"It all starts with Larry," Cohen said, referring to BT author and founder Larry McVoy. "Everybody likes to think it's about the two developers, but it really starts with Larry, and he is the CEO of the company that develops the product, and that product was used by Linus and some number of the kernel developers -- not all of them, but some of them."

Cohen said developers have had "a desire for years and years and years" to come up with an enhanced open source SCM alternative, in keeping with the desire to use only open source products in developing the Linux kernel. Despite the matter coming to a head and bringing a heap of controversy on the continuing development of Linux, Cohen claimed the issue was now in the community's rear-view mirror.

"This opportunity came about to develop a SCM that was open source, Larry reacted, and in turn, it created a situation where Andrew wanted to be involved in the development of an open source SCM," he said. "Eventually, it led to Larry making his code available only for commercial use, and Linus as you know developing git, and that is where the kernel is being run now, and I would say everybody is back to current course and speed. There was probably a few months of aggravation and productivity hits for everybody across the Linux kernel project.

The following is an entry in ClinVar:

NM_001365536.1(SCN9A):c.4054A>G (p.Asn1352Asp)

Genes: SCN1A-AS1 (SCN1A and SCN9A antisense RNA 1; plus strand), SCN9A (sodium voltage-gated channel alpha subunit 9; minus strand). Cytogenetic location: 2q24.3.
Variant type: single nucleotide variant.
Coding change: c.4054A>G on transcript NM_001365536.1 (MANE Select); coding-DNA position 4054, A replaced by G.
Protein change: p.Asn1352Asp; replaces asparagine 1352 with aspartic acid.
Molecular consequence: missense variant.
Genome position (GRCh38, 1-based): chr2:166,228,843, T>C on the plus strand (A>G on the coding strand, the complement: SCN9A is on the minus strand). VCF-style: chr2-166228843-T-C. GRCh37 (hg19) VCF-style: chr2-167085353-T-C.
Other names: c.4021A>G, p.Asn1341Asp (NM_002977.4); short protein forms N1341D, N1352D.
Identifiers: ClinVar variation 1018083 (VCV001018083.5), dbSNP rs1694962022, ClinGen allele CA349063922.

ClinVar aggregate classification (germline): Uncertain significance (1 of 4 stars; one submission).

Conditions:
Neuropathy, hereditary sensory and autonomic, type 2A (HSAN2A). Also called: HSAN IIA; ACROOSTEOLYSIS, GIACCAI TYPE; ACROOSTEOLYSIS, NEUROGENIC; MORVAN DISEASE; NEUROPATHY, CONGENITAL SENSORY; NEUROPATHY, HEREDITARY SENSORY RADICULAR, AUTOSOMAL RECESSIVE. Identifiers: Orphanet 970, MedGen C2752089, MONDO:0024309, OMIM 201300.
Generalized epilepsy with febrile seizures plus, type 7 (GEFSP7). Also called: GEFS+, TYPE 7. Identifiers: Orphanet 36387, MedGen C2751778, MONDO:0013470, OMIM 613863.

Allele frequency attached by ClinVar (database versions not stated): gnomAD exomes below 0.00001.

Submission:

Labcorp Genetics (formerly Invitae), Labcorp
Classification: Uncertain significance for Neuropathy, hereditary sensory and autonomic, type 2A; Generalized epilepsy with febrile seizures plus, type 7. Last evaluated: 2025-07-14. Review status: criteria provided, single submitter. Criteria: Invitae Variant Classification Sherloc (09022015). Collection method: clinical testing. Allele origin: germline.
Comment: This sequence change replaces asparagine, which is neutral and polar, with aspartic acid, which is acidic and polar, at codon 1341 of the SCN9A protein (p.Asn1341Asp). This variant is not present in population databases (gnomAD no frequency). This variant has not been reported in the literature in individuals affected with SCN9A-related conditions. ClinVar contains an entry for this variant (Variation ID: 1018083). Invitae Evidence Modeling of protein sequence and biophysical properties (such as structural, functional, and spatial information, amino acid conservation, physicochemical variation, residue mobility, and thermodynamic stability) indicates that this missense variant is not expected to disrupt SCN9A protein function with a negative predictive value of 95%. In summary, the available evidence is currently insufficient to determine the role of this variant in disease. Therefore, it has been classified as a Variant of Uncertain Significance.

"It's pretty straightforward," Cohen continued. "People want to make it very emotional, you know, 'Larry did this, Andrew said that, Linus did this.' At the end of the day, it's all about a source control manager for the Linux kernel. The Linux kernel is run by Linus, it's his project. He uses the source code manager that works for him, the other kernel developers use a source code manager that works for them. Some want it to be open source. Some didn't like the fact that BitKeeper was commercial. It really wasn't our issue. But it did take a lot of conversations and a lot of emails, and as you can imagine it was emotionally charged, not only by those three, but probably tens -- probably not hundreds, but tens -- of others, everybody with their own opinion."

Around the world

Cohen said one of the biggest challenges for OSDL is the unique challenges and opportunities across various regions that are taking to Linux and open source. In the U.S., he said Linux growth is driven primarily by the price/performance measure of the operating system, with the government taking an "ambivalent" stance. In Europe, the government and its agencies have taken a more active role in including open source in policy, with additional support coming from social and cultural groups. As for Asia, and particularly China, India, and Japan, Cohen said they are focused on open source deployment not only for price/performance, but also as a key to economic development.

"They see it as a huge opportunity for economic development, for job creation for software, where countrymen and countrywomen develop the code in companies that are funded in part by the government and supported in part by the government, so they can develop software that their countrymen and countrywomen can use," he said.

Cohen said developing nations and regions are using Linux and open source software to provide a low-cost entry platform for those who have not previously had computers, and also for education.